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Green Space

The McMaster University Campus contains about 5,000 trees, excluding woodland property, which means that there are about 0.004 trees per square metres! However, there is always room to improve. McMaster hopes to increase and improve upon the existing amount of green space.


McMaster Teaching & Community Garden

In 2012, students from the Integrated Science Program (iSci) collaborated with Facility Services and the McMaster Students Union to open a vegetable garden on the North Side of the General Science Building.

That summer, and every summer since, the McMaster Teaching & Community Garden promotes local food production and provides teaching and learning opportunities for the McMaster community. In the summer of 2020, students were not permitted on campus due to pandemic restrictions and Facility Services team members continued with planting and upkeep.

As the buds burst marking the start of the tenth growing season for the community garden, Facility Services began exploring new partnerships with student groups to plant vegetables and reinvigorate the garden for the start of another decade of learning and growing on campus.

The McMaster Teaching & Community Garden is a University sustainability initiative with the objective of facilitating local food production while providing teaching and learning opportunities and engaging the McMaster and greater Hamilton community. The MTCG is the product of collaboration between McMaster’s Integrated Science (iSci) Program and the Office of Sustainability. The ongoing success of the MTCG is a result of the outstanding contributions from countless students, faculty, staff, and members of the broader community who have supported its growth and development.

Campus Grounds

McMaster’s outstanding grounds, situated adjacent to Cootes Paradise Wetlands and the Royal Botanical Gardens in the Niagara Escarpment, is a key factor in attracting students, staff, and visitors to campus.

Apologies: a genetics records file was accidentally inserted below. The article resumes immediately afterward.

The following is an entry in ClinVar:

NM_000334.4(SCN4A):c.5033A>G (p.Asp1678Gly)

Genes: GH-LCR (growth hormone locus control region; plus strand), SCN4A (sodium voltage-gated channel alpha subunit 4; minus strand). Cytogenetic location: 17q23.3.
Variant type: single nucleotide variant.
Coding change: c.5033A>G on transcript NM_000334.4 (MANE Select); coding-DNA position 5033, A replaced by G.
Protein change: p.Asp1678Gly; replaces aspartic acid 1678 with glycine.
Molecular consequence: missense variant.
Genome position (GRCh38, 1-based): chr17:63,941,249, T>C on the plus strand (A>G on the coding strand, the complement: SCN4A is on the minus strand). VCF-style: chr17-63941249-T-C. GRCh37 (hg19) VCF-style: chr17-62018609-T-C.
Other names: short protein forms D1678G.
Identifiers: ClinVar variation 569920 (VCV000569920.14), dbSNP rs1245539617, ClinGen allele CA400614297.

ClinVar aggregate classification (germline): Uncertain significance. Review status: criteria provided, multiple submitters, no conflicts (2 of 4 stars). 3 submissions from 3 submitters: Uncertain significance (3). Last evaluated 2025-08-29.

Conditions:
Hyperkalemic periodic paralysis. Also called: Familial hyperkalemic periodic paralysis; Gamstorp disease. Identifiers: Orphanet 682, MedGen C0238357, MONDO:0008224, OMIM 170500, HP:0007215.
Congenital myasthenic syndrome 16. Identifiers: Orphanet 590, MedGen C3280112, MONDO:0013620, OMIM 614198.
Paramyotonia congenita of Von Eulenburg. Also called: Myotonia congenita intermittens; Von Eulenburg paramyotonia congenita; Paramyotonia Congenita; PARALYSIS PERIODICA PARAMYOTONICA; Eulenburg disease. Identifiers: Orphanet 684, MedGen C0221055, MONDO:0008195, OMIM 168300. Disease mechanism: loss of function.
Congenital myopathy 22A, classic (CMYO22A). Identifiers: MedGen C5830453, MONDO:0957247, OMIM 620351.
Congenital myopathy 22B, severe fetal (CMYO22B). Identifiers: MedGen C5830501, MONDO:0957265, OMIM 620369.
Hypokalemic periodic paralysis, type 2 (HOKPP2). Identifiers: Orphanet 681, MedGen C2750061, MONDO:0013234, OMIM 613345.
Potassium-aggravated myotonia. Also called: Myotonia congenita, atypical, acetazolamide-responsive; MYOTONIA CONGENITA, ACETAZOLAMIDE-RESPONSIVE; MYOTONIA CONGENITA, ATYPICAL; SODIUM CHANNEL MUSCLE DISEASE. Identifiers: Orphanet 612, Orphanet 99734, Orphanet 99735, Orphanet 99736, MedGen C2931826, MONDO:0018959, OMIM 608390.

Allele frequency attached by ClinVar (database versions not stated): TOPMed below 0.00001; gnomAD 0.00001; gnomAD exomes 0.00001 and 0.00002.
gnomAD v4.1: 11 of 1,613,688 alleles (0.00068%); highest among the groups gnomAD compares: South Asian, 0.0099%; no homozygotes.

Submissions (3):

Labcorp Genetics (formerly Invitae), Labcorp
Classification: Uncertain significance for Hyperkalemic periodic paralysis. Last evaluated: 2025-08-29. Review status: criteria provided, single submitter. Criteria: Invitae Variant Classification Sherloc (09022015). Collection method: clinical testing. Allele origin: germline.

Facilities Services’ Grounds Department is responsible for providing quality grounds management of approximately 300 acres of campus including landscape design, turf maintenance, floral displays, forestry, special event set-up, litter control, and winter control operations. Full-time staff, augmented by student gardeners and contracted services perform both ongoing landscape maintenance activities as well as landscape construction projects. Grounds staff is proud to be honoured with the 2006 President’s Award of Excellence for outstanding service to the University. Click here to view Grounds service level standards.

Sustainability is a focus of management of the campus, with stewardship of natural lands, forest, watershed and the urban landscape of primary concern. A haven of diverse ecosystems and wildlife, McMaster’s abundant natural lands provide a unique university setting, and opportunity for study.

Public safety is also a primary concern, with attention paid to creating year-round safe, accessible roadways, paths and open spaces for the campus community. The Campus Master Plan emphasizes the creation of areas of “compelling spaces”, where people work, play, study and relax. McMaster campus showcases a dynamic blend of vibrant, functional public spaces with many intimate, creative outdoor spaces for people to connect.

Our grounds are renowned for their excellence in horticultural displays, which is a favourite attribute mentioned by summer conference visitors. McMaster is truly a year round campus jewel.

Native Plants and Trees

McMaster’s Grounds and Landscaping team has partnered with students and Nature at McMaster community members to plant more trees, shrubs and plants that are native to our campus environment. These native plants are also often hearty, drought resistant varietals.

For example, in 2020 a student cohort of Academic Sustainability Students partnered with Facility Services to plant 100-plus native trees and shrubs close to bee homes on campus. These native plants include varietals like Tulip Tree, Pasture Rose, Staghorn Sumac and Ninebark are both native to our campus environment and can continue to thrive in drought conditions.